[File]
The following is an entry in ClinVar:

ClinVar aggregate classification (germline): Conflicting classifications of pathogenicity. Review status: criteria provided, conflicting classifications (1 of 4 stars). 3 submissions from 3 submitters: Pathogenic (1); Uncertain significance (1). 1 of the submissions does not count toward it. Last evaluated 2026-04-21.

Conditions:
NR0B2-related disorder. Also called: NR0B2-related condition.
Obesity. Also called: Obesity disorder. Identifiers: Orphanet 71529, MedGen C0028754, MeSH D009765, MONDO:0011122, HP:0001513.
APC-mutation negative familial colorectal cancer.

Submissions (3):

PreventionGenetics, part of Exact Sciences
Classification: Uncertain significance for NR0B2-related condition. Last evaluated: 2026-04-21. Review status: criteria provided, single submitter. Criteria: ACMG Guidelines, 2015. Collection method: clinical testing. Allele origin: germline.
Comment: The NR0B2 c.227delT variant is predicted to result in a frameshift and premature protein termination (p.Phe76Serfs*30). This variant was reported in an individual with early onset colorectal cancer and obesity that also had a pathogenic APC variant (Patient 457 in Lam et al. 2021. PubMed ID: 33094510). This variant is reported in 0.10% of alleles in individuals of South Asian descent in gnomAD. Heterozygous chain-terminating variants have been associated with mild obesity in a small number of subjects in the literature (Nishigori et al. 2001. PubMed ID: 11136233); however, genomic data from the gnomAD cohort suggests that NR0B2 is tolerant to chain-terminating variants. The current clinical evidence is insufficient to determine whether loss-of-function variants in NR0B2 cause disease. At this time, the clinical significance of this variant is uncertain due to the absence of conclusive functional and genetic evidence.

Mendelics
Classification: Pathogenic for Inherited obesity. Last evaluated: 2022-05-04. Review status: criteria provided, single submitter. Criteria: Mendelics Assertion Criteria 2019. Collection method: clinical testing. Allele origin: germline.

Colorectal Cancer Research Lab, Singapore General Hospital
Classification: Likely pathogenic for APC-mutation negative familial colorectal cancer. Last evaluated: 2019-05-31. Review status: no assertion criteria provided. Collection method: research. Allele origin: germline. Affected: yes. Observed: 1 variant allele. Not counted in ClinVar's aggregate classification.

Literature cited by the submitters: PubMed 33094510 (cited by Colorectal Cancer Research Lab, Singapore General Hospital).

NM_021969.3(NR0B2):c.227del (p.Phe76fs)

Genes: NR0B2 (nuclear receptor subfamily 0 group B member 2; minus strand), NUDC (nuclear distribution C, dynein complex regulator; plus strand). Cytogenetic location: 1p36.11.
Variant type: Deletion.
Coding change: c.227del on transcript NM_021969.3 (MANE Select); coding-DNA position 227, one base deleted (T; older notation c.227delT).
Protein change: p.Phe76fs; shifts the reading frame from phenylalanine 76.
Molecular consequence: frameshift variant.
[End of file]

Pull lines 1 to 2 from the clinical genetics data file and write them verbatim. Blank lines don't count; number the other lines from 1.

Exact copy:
The following is an entry in ClinVar:

ClinVar aggregate classification (germline): Conflicting classifications of pathogenicity. Review status: criteria provided, conflicting classifications (1 of 4 stars). 3 submissions from 3 submitters: Pathogenic (1); Uncertain significance (1). 1 of the submissions does not count toward it. Last evaluated 2026-04-21.